Joshua 1

The Argument-In this book the Holy Spirit sets most lively before us the accomplishment of God's promise, who as he promised by the mouth of Moses, that a prophet would be raised up to the people like him, whom he wills to obey, #De 18:15: so he shows himself true to his promise, as at all other times, and after the death of Moses his faithful servant, he raises up Joshua to be ruler and governor over his people, that they should neither be discouraged for lack of a captain, nor have reason to distrust God's promises later. So that Joshua might be confirmed in his calling, and the people also might have no opportunity to grudge, as though he were not approved by God: he is adorned with most excellent gifts and graces from God, both to govern the people with counsel, and to defend them with strength, that he lacks nothing which either belongs to a valiant captain, or a faithful minister. So he overcomes all difficulties, and brings them into the land of Canaan: which according to God's ordinance he divides among the people and appoints their borders: he established laws and ordinances, and put them in remembrance of God's revealed benefits, assuring them of his grace and favour if they obey God, and of his plagues and vengeance if they disobey him. This history represents Jesus Christ the true Joshua, who leads us into eternal happiness, signified to us by this land of Canaan. From the beginning of Genesis to the end of this book is 2567 years. For from Adam to the flood are 1656, from the flood to the departure of Abraham out of Chaldea 423, and from then to the death of Joseph 290. So that Genesis contains 2369, Exodus 140, the other three books of Moses 40, Joshua 27. So the whole makes 2576 years. (Geneva)

This chapter is divided into three parts:

Vv. 1-9, God replaces Moses with Joshua as leader of his people. He encourages Joshua, gives him his instructions and promises him victory

Vv. 10-18, Joshua accepts the Lord's commission, and immediately gets to the business at hand. The people recognize his authority.

Joshua is the Old Testament spelling for Jesus. Though Joshua is not presented as a type of Christ in the Old Testament, the likeness is to much to ignore.

Vv. 1-9

Vv. 1, 2.

Now after the death of Moses...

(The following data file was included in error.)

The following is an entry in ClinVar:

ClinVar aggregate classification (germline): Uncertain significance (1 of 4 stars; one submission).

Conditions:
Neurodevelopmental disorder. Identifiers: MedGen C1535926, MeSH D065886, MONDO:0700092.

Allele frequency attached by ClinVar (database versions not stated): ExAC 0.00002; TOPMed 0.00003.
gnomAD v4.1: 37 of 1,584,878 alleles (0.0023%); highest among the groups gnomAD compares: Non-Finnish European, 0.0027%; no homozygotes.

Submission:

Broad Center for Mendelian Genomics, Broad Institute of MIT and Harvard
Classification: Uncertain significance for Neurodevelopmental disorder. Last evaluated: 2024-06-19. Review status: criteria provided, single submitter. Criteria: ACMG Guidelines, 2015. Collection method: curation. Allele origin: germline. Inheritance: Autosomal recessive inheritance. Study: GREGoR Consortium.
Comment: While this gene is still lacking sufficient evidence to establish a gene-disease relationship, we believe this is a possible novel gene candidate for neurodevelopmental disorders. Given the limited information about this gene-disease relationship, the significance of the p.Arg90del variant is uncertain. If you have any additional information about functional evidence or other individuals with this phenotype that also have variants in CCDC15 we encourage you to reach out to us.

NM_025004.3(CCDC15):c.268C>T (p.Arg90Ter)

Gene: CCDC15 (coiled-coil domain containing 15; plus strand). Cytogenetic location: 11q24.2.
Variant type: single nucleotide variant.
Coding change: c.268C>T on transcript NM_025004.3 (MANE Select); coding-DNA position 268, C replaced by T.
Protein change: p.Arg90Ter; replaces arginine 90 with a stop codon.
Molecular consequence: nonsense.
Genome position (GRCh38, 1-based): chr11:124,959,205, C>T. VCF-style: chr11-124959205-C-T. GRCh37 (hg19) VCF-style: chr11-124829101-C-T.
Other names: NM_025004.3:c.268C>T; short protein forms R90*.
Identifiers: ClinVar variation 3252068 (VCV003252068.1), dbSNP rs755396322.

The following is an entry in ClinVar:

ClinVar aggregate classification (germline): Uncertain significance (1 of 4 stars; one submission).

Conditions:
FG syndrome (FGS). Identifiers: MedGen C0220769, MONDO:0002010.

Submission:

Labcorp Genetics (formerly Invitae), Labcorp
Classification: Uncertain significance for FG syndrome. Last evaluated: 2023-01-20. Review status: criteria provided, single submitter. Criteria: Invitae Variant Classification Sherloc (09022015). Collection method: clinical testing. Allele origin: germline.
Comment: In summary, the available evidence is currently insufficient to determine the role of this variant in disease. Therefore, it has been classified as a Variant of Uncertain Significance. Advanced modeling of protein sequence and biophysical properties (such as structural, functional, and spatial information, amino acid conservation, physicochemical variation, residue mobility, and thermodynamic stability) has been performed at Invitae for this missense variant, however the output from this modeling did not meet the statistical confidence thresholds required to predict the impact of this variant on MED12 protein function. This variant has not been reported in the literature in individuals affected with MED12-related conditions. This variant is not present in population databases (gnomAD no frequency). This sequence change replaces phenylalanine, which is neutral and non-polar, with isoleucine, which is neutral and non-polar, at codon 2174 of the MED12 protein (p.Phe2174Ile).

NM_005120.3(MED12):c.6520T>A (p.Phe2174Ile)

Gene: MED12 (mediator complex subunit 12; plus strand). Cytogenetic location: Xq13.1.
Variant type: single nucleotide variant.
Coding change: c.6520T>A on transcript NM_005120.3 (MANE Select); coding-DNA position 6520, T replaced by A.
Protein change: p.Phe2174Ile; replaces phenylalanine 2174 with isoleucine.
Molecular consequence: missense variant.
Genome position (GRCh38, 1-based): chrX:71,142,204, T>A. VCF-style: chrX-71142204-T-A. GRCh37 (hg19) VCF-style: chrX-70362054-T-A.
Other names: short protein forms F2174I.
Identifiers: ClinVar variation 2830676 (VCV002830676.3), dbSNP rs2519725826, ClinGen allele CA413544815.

The Church shall never want a champion of Christ's own providing; but Moses shall revive in Joshua, and there shall be a succession of godly governors, till the headstone be laid with, "Grace, grace unto it." {#Zec 4:7} (Trapp)

No matter what condition the Church appears in, God will always have His man to lead and encourage. And that man will not be who it appears to be.

1) God's timing: James 4:10, 1 Peter 5:6, in due time, Joshua was exalted, but he did not exalt himself. It was God's timing. Ps. 75:6, the Lord exalts whomsoever he will. Promotion comes from above. The hand of the Lord lifted him up.

Most of the time, God's timing is not our timing. We must patiently wait upon the Lord.

It was now time for God's promise to be fulfilled, and to take the promised land.

It was in due time that Christ came, and he did not come as a leader, but as servant.

2) Joshua's place: He had been a willing and faithful workman under Moses.

We seem to feel that the Lord will use, exalt, someone apart from what they are and are doing. The Lord uses those who are already busy. As we do what we can, the Lord will use us for his glory.

Human nature desires to be the exception to even what Christ was, a servant exalted by the Heavenly Father.

He was faithful under the direction of another. Those who have learned to willingly take orders are the best fittest to rule.

Those who are best acquainted with the work are the best qualified for the work. (2 Tim. 3:10.)

3) The Lord takes notice of Moses':

Service. Moses served God. (Heb. 11:25, he chose Christ rather than self.) The highest honour any person can have is to be known as a servant of God. Even the Lord recognized Moses' service. How will folks remember us?

Death. And it is precious in his sight. (Ps. 116:15.)

Though Moses was a great man, he was not indispensable to God's plan. The Lord will use whatever instrument he wills to use. God's workmen will be removed, but his work will go on. Though his cause may seem "dead," we know that he will continue his cause to its victorious completion.

We must all die, and after this the judgment.

4) arise, and go... The Lord has a work to do, and he will find someone to do it. If we do not do our part, he will raise up someone else. Men pass away, but the Lord is from everlasting to everlasting.